Title: Driving Unclaimed Cargo
Author: Rick Mammoth
Genre: Action Adventure / Comedy
Never look a gift horse in the mouth. Cid Radley learns this the hard way when he agrees to do a small favor for his Uncle Terry in exchange for a free vacation, not knowing that he’s unwittingly being used by a covert branch of the United States government to retrieve a dangerous weapon. Shenanigans, mishaps, and all kinds of trouble soon ensues in the race to get the weapon, and Cid, back to American soil intact and, in Cid’s case, preferably alive.
There was something very cinematic about the plotting and the writing style of this novel. The way the plot unfolds is similar to that of heist movies like Ocean’s Eleven, or popular comedies like The Hangover, where nothing is quite what it seems, and you can almost count on there being a scheme behind the scheme, machinations behind the machinations. While this technique might work well for visual media, it might not necessarily translate in the same way and with the same impact on print.
In the case of Driving Unclaimed Cargo, Rick Mammoth was almost rushing to explain the trick or twist behind certain scenes, with the big reveal being provided either in the chapter immediately following said scene or in subsequent chapters thereafter. While it’s gratifying as a reader to know what’s going on when it’s going on, this may come at the expense of feeling that build-up of suspense and tension, that edge-of-your-seat, page-turning sensation that makes for a fantastic reading experience.
Where the author keeps it simple and straightforward, there is much to commend and like about this novel. The dialogue is sharp and brimming with one-liners and witty comebacks, reminiscent of the comedic formula Marvel Studios has developed and perfected for their superhero movies. The pacing is spot on. The author knows when to turn up the action and when to dial it back down so that we have room to breathe and check in with our characters.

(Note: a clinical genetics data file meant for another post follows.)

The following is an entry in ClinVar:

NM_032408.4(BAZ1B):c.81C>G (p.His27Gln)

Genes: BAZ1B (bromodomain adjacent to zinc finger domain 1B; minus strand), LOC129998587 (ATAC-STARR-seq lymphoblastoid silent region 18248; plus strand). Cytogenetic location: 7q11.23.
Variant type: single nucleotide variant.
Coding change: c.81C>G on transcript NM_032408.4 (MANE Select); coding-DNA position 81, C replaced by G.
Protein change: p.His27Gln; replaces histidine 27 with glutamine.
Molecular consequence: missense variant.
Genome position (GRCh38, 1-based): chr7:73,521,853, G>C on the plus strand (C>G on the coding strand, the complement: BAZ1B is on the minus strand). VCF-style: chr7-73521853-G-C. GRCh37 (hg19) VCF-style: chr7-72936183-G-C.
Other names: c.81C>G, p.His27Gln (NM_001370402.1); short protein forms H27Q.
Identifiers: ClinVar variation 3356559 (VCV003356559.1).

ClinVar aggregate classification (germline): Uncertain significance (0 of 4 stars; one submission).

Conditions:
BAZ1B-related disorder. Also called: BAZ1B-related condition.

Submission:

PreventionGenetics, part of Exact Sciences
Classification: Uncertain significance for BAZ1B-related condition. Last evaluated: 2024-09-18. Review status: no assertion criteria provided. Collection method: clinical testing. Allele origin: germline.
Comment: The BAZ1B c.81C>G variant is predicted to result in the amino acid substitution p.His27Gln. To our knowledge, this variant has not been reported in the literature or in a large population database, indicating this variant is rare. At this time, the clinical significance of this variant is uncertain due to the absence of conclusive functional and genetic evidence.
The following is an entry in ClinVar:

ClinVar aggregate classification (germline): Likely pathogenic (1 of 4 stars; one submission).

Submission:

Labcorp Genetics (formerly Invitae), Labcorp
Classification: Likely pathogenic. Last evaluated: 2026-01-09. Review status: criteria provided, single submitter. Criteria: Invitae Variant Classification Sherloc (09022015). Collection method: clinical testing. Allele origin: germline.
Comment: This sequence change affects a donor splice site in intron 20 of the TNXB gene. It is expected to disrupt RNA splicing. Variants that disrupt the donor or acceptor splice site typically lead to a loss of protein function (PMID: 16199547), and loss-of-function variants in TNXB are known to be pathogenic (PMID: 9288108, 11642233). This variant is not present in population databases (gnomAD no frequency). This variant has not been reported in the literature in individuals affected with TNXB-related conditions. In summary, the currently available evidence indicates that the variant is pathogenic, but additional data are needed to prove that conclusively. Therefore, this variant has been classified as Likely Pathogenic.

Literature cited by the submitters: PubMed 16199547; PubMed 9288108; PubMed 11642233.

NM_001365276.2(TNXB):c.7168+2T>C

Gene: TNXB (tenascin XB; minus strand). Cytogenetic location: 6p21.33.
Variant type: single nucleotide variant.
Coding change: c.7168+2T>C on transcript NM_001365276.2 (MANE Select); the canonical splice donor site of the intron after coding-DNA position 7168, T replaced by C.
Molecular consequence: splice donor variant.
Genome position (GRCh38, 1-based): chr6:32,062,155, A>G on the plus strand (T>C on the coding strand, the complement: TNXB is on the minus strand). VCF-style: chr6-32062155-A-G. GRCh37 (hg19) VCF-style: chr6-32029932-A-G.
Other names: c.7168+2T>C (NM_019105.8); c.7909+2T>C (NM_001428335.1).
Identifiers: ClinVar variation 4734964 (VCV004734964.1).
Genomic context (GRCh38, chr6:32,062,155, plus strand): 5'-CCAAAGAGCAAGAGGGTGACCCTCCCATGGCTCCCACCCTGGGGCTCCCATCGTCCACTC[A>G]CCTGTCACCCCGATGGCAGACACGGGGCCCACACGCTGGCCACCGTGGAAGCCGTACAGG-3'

This is particularly important, because, in the quiet moments in-between, readers get to appreciate how well-written the characters in this book are. Underneath all the thrills and excitement, the star of this book is Cid, and his opposites-attract chemistry with his military bodyguard/babysitter Mason.
Cid is an average guy with an average job. He’s instantly relatable. Everyone knows a Cid: a bit lazy, a bit of a smartass, but all kinds of fun so he’s always invited to the best parties. It’s almost impossible not to like the Cids of the world. Everyone also knows a Mason: stiff upper lip, love of rules and protocol, the kind of guy who might tell the boss that people are leaving work early on a Friday to enjoy a few drinks.
That relatability and the dynamics between the two on page made this book so much fun to read. Mason was the perfect foil to the more happy-go-lucky and irreverent Cid. There was enough banter in this novel to fill an encyclopedia. However, the author also managed to give both characters’ arc a sense of growth and completion. They’re not the same people they were at the start of the book. Both have learned a lot from the experience and from each other, and because nothing cements a friendship more than facing death together, the bond between the two men was the perfect emotional anchor for this book.
Crackling with wit, humor, chemistry, and all the makings of a lifetime “bromance,” Driving Unclaimed Cargo is a laugh-out-loud novel that people who are simply looking for a good time will surely appreciate. It is an entertaining comedy of errors with high stakes and plenty of heart, and at the end of it, satisfied readers will surely be clamoring for a sequel and more of Cid and Mason.
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